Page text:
You mention “between 400 and 1400”. Yeah, that’s because 1400 isn’t the Dark Ages. This is the common trick that people trying to restore the Dark Ages (which, by the way, has a lot of Christian dominionist agenda behind it) do: they just redefine the Dark Ages. The Dark Ages really means the early Middle Ages, basically 400 to 900 or so. It’s true that Europe started to slowly redevelop around that time and things get a lot less bleak in the middle to late medieval period, but that’s not the Dark Ages as anyone refers to it, and even then the distinction in terms of political unity, intellectual culture, etc. are staggering from Rome if we’re being honest.

https://slate.com/human-interest/2015/01/medieval-history-why-are-the-middle-ages-often-characterized-as-dark-or-less-civilized.html has a good summary: “The myth of the Middle Ages as a “dark age” does not lie in the fact that things declined markedly after the fall of Rome—they did. It lies in the idea that this situation persisted until the dawning of something called “the Renaissance,” which somehow rescued Western Europe from the clutches of the Catholic Church, revived ancient Greek and Roman learning, reinvented “good” (i.e. realistic) art and made everything OK again”. And even this Slate article gets some things wrong: We know actually know that watermills were in extensive use in Rome (see Barbegal and references by Vitruvius), so their starting to be used in the early medieval period is not a success but the start of a return to form. What seems to me to have happened is that medievalists did a lot of reconstruction of the period without contrasting with new scholarship on Rome.

And the comparison shouldn’t be 400 to 1400 CE. 400 CE is Rome about to collapse. No shit it’s not as set to contribute. But Rome prior to devastating civil wars and financial collapses, had they managed to not fall into fascism? Or even a Europe that, as it collapsed, didn’t lose the ideas of the Romans and kept working on them even as they fought?

And, of course, we all know what European “contributions” after 1400 were…

I just find it totally ludicrous to look at the utterly poor quality of scholarship in the Dark Ages, the total lack of broad scientific curiosity, the willingness to literally put hymns over Archimedes, and not imagine that had things different no one would have discovered anything, no one would have gone abroad to try to work with other collaborators.

@Dave: Okay, but that was a problem in the Renaissance too. There’s absolutely no reason to think the Romans wouldn’t have tried to solve it just like the Europeans. If we imagine a unified Roman empire, or even a Europe that was still more Roman and had kept Roman infrastructure and practices, they would have had the exact same ability to learn from abroad. Muslims wouldn’t have been the only people doing any real science and math outside of China and a few other places for hundreds of years while the Europeans didn’t learn about it.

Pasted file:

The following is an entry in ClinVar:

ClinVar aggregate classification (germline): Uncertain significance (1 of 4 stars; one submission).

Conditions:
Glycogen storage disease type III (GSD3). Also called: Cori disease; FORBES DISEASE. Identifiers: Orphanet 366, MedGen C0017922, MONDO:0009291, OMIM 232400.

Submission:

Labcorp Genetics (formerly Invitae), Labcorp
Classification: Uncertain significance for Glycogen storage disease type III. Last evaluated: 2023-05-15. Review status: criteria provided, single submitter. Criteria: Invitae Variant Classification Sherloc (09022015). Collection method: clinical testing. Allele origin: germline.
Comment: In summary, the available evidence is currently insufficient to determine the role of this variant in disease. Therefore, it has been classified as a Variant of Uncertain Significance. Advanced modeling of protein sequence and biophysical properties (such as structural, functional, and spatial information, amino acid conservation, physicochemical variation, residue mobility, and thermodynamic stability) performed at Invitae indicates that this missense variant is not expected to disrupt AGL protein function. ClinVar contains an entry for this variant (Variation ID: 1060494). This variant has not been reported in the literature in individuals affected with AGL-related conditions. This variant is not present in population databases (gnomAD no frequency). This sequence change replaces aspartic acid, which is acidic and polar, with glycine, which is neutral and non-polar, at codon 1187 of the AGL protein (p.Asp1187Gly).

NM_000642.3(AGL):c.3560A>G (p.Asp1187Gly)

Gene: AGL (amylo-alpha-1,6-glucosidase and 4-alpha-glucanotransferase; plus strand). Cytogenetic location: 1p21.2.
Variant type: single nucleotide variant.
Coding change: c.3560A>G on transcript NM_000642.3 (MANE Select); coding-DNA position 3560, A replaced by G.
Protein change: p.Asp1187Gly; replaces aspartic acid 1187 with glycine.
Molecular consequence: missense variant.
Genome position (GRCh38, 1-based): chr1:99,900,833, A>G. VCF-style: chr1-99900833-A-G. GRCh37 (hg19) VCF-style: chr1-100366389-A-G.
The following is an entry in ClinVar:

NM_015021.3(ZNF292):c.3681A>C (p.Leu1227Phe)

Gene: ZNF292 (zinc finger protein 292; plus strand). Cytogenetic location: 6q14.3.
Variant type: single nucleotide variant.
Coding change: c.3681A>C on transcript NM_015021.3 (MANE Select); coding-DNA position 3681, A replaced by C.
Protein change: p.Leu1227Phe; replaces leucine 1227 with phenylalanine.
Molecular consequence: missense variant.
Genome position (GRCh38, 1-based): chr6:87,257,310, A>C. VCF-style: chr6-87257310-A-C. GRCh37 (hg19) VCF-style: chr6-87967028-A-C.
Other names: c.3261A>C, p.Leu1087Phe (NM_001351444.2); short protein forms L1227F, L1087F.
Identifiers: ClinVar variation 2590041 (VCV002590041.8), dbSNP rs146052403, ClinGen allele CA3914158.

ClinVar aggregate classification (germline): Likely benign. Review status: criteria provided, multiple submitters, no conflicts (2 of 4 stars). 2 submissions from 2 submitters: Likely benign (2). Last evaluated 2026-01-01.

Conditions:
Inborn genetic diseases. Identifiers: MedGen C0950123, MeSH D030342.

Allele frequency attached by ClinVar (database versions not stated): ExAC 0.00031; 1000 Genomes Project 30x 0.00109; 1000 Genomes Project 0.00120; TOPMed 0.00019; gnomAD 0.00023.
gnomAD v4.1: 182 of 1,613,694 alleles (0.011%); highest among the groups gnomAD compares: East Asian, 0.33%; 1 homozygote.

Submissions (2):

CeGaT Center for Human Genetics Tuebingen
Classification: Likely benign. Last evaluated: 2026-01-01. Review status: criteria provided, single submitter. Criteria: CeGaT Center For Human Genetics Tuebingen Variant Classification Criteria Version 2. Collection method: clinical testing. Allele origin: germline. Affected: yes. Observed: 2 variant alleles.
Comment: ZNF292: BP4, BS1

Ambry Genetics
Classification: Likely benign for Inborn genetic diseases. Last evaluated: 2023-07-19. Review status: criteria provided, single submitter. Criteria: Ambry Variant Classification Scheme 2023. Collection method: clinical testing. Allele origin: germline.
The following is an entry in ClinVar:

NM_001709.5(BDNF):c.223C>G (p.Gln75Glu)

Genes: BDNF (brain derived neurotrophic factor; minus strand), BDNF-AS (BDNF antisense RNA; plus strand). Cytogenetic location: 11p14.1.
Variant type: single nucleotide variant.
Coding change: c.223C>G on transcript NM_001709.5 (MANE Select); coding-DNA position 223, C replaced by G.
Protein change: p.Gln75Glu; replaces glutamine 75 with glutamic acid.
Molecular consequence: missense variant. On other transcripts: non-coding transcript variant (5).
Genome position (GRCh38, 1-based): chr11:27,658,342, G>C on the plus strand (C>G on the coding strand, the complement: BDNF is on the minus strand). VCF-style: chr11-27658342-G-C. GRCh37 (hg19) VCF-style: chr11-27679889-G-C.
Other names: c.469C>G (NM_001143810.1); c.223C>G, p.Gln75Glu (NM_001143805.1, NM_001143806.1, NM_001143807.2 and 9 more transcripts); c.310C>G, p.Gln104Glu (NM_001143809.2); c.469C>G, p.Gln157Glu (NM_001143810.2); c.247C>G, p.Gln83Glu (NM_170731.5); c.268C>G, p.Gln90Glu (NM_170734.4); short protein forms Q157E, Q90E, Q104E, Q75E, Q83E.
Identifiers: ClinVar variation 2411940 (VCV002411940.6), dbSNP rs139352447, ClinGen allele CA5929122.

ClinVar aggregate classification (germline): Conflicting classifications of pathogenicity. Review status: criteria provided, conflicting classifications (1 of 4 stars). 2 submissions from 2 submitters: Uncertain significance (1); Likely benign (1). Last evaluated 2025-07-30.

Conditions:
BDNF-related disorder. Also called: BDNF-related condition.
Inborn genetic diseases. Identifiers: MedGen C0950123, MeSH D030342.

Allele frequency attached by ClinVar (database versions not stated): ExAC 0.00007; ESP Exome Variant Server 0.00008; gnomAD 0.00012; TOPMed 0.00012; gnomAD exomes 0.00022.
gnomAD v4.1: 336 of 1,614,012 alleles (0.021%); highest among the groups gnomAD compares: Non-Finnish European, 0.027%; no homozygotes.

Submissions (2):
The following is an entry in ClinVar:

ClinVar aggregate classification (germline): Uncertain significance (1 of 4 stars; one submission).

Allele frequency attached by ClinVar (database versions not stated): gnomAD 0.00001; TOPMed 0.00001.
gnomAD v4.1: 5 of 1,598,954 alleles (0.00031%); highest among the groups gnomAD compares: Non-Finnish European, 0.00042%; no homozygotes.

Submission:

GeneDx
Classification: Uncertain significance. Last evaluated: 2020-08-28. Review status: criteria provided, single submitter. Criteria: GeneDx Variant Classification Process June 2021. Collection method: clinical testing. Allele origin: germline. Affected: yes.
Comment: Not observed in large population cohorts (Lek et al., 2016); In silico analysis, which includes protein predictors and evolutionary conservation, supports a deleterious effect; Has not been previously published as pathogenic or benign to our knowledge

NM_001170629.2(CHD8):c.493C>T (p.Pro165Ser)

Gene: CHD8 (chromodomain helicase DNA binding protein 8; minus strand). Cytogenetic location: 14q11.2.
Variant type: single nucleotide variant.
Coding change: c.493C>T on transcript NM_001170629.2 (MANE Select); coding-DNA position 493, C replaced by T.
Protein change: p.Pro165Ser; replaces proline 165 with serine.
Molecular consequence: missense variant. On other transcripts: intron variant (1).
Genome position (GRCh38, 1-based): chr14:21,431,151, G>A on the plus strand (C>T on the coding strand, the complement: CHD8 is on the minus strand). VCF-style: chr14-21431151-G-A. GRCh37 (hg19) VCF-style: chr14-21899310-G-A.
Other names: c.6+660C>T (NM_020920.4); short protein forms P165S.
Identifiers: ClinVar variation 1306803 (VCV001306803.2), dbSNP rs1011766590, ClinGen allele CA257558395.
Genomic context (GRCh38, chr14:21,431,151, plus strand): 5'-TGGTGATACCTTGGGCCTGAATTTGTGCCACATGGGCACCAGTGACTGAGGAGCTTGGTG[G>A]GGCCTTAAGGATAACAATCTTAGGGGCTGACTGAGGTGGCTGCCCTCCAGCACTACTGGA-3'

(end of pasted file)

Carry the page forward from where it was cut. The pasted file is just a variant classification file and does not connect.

Lumipuna
Lumipuna
24 days ago

Fred B-C:

No, there was actually very, very real setback. Even people who downplay the Dark Ages have to point to some very small incremental inventions, many inspired from abroad. One can look at almost any measure of output during the time and see just a colossal decline.

Ok. I gather this wasn’t in response to just me, and indeed probably several other people in this thread are more knowledgeable than me on this topic. If others want to continue the argument, I’ll watch from the sides.

You mention “between 400 and 1400”. Yeah, that’s because 1400 isn’t the Dark Ages. This is the common trick that people trying to restore the Dark Ages (which, by the way, has a lot of Christian dominionist agenda behind it) do: they just redefine the Dark Ages. The Dark Ages really means the early Middle Ages, basically 400 to 900 or so. It’s true that Europe started to slowly redevelop around that time and things get a lot less bleak in the middle to late medieval period, but that’s not the Dark Ages as anyone refers to it, and even then the distinction in terms of political unity, intellectual culture, etc. are staggering from Rome if we’re being honest.

I brought up a roughly thousand-year period because (IIRC) some people have suggested that Europe’s scientific development was delayed by that much. As in, the early medieval decline/stagnation lasted several centuries and then recovery would also take several centuries. Admittedly, I could’ve been more clear that I wasn’t conflating the Dark Ages with the entire medieval period.

And the comparison shouldn’t be 400 to 1400 CE. 400 CE is Rome about to collapse. No shit it’s not as set to contribute. But Rome prior to devastating civil wars and financial collapses, had they managed to not fall into fascism?